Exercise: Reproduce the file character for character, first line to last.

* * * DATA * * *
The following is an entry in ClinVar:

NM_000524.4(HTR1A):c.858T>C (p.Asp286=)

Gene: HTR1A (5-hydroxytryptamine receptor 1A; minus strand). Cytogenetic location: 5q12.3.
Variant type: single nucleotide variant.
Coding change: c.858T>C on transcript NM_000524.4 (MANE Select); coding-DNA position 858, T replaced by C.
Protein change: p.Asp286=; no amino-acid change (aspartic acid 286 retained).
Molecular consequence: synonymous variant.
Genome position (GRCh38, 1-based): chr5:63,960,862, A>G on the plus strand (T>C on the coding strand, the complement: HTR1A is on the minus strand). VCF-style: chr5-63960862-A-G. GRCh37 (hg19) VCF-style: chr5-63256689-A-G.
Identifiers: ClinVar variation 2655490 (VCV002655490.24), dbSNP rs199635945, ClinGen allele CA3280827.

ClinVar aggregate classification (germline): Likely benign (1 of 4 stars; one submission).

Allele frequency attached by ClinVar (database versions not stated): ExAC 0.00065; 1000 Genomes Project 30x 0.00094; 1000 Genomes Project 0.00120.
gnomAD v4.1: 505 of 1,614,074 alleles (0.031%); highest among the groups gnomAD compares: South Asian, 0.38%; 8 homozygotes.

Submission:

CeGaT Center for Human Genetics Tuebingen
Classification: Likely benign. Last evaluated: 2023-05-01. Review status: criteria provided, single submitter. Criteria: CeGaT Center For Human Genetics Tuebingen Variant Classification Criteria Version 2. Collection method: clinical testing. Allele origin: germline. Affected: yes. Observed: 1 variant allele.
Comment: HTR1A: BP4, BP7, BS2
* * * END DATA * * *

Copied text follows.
The following is an entry in ClinVar:

NM_000524.4(HTR1A):c.858T>C (p.Asp286=)

Gene: HTR1A (5-hydroxytryptamine receptor 1A; minus strand). Cytogenetic location: 5q12.3.
Variant type: single nucleotide variant.
Coding change: c.858T>C on transcript NM_000524.4 (MANE Select); coding-DNA position 858, T replaced by C.
Protein change: p.Asp286=; no amino-acid change (aspartic acid 286 retained).
Molecular consequence: synonymous variant.
Genome position (GRCh38, 1-based): chr5:63,960,862, A>G on the plus strand (T>C on the coding strand, the complement: HTR1A is on the minus strand). VCF-style: chr5-63960862-A-G. GRCh37 (hg19) VCF-style: chr5-63256689-A-G.
Identifiers: ClinVar variation 2655490 (VCV002655490.24), dbSNP rs199635945, ClinGen allele CA3280827.

ClinVar aggregate classification (germline): Likely benign (1 of 4 stars; one submission).

Allele frequency attached by ClinVar (database versions not stated): ExAC 0.00065; 1000 Genomes Project 30x 0.00094; 1000 Genomes Project 0.00120.
gnomAD v4.1: 505 of 1,614,074 alleles (0.031%); highest among the groups gnomAD compares: South Asian, 0.38%; 8 homozygotes.

Submission:

CeGaT Center for Human Genetics Tuebingen
Classification: Likely benign. Last evaluated: 2023-05-01. Review status: criteria provided, single submitter. Criteria: CeGaT Center For Human Genetics Tuebingen Variant Classification Criteria Version 2. Collection method: clinical testing. Allele origin: germline. Affected: yes. Observed: 1 variant allele.
Comment: HTR1A: BP4, BP7, BS2